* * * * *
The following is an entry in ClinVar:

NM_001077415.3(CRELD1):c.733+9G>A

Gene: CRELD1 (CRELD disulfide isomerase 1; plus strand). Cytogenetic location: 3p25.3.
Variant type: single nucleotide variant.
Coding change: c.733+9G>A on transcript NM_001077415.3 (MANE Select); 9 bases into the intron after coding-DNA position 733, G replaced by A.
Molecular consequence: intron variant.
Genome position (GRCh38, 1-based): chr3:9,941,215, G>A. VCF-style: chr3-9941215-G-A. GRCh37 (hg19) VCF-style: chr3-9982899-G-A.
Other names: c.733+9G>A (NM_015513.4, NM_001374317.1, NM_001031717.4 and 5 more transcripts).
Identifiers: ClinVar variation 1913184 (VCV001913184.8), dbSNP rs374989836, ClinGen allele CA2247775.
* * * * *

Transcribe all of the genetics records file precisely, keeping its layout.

The following is an entry in ClinVar:

NM_001077415.3(CRELD1):c.733+9G>A

Gene: CRELD1 (CRELD disulfide isomerase 1; plus strand). Cytogenetic location: 3p25.3.
Variant type: single nucleotide variant.
Coding change: c.733+9G>A on transcript NM_001077415.3 (MANE Select); 9 bases into the intron after coding-DNA position 733, G replaced by A.
Molecular consequence: intron variant.
Genome position (GRCh38, 1-based): chr3:9,941,215, G>A. VCF-style: chr3-9941215-G-A. GRCh37 (hg19) VCF-style: chr3-9982899-G-A.
Other names: c.733+9G>A (NM_015513.4, NM_001374317.1, NM_001031717.4 and 5 more transcripts).
Identifiers: ClinVar variation 1913184 (VCV001913184.8), dbSNP rs374989836, ClinGen allele CA2247775.